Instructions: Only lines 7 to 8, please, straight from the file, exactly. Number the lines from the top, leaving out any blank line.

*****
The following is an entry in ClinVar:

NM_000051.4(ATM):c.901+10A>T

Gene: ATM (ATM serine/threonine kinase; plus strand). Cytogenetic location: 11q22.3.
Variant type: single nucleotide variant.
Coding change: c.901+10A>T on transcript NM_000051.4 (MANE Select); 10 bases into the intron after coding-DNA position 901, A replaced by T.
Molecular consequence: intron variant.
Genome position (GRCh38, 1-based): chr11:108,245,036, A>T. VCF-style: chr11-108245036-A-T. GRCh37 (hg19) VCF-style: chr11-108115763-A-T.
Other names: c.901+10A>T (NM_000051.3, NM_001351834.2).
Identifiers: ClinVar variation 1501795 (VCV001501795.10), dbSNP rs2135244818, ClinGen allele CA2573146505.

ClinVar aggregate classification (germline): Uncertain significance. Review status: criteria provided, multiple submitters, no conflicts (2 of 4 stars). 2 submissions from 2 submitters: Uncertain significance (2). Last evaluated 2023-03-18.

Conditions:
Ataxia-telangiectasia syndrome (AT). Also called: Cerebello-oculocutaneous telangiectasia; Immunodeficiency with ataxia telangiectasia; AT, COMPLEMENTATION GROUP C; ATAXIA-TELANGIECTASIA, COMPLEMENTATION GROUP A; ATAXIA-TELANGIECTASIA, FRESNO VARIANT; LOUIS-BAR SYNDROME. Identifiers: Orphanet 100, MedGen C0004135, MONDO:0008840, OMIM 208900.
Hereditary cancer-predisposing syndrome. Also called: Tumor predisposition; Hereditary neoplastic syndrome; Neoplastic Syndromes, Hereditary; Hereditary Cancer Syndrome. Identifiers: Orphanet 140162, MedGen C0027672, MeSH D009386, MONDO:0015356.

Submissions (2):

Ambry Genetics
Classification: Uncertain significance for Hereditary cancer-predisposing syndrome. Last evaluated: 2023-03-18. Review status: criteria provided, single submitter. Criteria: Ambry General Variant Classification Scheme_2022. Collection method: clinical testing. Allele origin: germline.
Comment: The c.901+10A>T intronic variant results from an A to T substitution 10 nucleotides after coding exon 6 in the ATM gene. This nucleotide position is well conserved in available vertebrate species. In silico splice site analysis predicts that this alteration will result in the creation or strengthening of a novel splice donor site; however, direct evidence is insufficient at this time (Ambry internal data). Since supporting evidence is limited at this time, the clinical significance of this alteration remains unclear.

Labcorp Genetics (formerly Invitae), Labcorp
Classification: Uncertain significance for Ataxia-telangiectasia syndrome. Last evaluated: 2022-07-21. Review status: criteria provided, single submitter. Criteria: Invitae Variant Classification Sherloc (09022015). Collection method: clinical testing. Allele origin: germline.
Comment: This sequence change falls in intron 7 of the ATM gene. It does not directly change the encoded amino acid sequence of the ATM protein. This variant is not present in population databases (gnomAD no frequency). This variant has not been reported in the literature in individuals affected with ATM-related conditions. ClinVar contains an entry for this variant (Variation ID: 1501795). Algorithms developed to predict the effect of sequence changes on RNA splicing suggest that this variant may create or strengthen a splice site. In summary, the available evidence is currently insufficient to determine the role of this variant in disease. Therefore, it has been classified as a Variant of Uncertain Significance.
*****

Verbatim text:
Genome position (GRCh38, 1-based): chr11:108,245,036, A>T. VCF-style: chr11-108245036-A-T. GRCh37 (hg19) VCF-style: chr11-108115763-A-T.
Other names: c.901+10A>T (NM_000051.3, NM_001351834.2).